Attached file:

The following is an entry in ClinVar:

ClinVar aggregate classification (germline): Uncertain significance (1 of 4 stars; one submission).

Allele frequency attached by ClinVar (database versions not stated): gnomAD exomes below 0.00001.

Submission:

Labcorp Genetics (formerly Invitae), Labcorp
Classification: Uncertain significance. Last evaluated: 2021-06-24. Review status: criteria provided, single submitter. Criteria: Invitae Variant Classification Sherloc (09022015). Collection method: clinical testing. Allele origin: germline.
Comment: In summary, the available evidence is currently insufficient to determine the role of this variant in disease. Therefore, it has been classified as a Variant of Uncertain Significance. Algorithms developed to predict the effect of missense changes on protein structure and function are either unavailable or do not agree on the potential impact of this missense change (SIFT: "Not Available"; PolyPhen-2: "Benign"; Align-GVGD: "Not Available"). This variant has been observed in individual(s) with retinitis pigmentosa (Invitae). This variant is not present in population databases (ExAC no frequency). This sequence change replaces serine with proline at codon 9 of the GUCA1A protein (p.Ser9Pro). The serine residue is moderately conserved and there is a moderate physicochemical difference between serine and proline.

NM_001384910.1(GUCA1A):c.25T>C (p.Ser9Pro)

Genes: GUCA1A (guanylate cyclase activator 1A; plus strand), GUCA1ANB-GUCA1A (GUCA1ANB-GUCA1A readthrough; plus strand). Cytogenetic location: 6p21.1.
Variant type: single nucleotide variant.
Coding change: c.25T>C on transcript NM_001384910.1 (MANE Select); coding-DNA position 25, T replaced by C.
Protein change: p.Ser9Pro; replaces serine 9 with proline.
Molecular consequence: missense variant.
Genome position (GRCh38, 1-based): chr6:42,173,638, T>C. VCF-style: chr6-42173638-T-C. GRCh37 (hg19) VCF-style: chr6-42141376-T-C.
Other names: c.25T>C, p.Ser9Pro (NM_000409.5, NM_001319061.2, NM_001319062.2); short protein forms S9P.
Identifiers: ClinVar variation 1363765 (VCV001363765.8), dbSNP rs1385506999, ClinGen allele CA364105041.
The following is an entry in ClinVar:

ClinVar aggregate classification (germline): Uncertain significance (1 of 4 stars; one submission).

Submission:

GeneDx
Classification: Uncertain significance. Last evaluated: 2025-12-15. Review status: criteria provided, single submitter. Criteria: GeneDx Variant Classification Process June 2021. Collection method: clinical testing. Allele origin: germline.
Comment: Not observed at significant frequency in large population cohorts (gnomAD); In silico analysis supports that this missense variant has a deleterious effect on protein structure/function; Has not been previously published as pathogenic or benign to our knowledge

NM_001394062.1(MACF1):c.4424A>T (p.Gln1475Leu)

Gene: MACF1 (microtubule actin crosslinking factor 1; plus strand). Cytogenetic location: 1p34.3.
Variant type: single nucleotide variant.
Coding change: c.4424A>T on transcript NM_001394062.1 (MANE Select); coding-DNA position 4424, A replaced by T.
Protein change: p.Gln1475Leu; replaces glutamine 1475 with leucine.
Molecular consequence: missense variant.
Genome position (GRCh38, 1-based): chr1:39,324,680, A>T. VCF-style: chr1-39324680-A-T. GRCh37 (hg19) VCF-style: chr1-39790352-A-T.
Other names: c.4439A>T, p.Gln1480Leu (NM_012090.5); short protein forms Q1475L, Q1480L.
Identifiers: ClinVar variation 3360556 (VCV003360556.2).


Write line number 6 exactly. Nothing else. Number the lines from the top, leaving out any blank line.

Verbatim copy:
Classification: Uncertain significance. Last evaluated: 2021-06-24. Review status: criteria provided, single submitter. Criteria: Invitae Variant Classification Sherloc (09022015). Collection method: clinical testing. Allele origin: germline.